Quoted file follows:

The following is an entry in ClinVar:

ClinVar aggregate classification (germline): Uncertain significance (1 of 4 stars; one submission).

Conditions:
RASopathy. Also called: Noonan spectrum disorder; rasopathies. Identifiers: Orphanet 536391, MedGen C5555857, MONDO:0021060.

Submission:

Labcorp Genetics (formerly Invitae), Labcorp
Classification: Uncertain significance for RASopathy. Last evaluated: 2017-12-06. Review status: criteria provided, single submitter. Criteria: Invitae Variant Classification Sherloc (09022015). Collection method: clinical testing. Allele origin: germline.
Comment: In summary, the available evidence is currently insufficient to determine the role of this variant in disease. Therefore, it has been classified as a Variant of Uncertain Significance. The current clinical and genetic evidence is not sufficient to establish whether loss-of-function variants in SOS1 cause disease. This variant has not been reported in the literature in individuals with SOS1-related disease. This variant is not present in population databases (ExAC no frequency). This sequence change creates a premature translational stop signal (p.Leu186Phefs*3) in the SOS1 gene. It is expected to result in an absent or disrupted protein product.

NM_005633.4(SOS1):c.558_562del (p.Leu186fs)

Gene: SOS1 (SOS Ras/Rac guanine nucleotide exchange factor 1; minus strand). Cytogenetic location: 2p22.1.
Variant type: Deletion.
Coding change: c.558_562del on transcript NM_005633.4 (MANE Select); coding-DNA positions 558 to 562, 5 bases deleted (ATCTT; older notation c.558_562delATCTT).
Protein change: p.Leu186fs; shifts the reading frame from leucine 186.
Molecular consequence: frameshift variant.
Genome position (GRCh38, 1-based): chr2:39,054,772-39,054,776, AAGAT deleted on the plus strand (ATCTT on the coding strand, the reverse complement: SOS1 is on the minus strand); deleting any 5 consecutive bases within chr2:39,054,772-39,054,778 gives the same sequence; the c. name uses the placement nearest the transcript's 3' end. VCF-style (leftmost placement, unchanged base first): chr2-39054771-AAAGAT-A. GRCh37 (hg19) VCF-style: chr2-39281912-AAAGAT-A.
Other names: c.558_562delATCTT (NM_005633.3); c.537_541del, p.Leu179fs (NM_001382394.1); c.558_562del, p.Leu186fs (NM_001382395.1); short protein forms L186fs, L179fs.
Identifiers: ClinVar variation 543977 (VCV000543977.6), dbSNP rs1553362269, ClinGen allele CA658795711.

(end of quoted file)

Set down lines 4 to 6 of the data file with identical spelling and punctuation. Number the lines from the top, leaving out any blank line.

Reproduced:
RASopathy. Also called: Noonan spectrum disorder; rasopathies. Identifiers: Orphanet 536391, MedGen C5555857, MONDO:0021060.

Submission:

Labcorp Genetics (formerly Invitae), Labcorp